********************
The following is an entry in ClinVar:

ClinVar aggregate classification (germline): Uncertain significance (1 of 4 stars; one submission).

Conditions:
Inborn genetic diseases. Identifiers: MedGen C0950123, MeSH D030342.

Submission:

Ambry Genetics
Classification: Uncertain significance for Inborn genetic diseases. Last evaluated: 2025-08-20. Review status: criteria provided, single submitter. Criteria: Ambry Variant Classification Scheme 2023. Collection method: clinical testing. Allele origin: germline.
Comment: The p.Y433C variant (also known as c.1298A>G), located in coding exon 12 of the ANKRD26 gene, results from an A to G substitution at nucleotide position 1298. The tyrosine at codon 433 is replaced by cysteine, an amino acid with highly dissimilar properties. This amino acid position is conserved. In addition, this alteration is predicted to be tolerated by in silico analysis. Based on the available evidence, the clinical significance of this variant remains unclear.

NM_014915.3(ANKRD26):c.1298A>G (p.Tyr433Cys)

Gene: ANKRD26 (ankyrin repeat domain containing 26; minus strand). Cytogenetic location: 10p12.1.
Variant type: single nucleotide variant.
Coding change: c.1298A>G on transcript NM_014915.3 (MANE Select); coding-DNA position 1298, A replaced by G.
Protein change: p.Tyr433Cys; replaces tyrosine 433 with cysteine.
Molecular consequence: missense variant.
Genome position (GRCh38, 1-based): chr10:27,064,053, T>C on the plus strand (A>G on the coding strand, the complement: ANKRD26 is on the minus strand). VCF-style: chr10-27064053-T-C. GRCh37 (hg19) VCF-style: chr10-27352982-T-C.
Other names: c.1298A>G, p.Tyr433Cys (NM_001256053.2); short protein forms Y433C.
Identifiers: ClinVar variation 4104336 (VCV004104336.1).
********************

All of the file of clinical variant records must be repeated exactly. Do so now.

The following is an entry in ClinVar:

ClinVar aggregate classification (germline): Uncertain significance (1 of 4 stars; one submission).

Conditions:
Inborn genetic diseases. Identifiers: MedGen C0950123, MeSH D030342.

Submission:

Ambry Genetics
Classification: Uncertain significance for Inborn genetic diseases. Last evaluated: 2025-08-20. Review status: criteria provided, single submitter. Criteria: Ambry Variant Classification Scheme 2023. Collection method: clinical testing. Allele origin: germline.
Comment: The p.Y433C variant (also known as c.1298A>G), located in coding exon 12 of the ANKRD26 gene, results from an A to G substitution at nucleotide position 1298. The tyrosine at codon 433 is replaced by cysteine, an amino acid with highly dissimilar properties. This amino acid position is conserved. In addition, this alteration is predicted to be tolerated by in silico analysis. Based on the available evidence, the clinical significance of this variant remains unclear.

NM_014915.3(ANKRD26):c.1298A>G (p.Tyr433Cys)

Gene: ANKRD26 (ankyrin repeat domain containing 26; minus strand). Cytogenetic location: 10p12.1.
Variant type: single nucleotide variant.
Coding change: c.1298A>G on transcript NM_014915.3 (MANE Select); coding-DNA position 1298, A replaced by G.
Protein change: p.Tyr433Cys; replaces tyrosine 433 with cysteine.
Molecular consequence: missense variant.
Genome position (GRCh38, 1-based): chr10:27,064,053, T>C on the plus strand (A>G on the coding strand, the complement: ANKRD26 is on the minus strand). VCF-style: chr10-27064053-T-C. GRCh37 (hg19) VCF-style: chr10-27352982-T-C.
Other names: c.1298A>G, p.Tyr433Cys (NM_001256053.2); short protein forms Y433C.
Identifiers: ClinVar variation 4104336 (VCV004104336.1).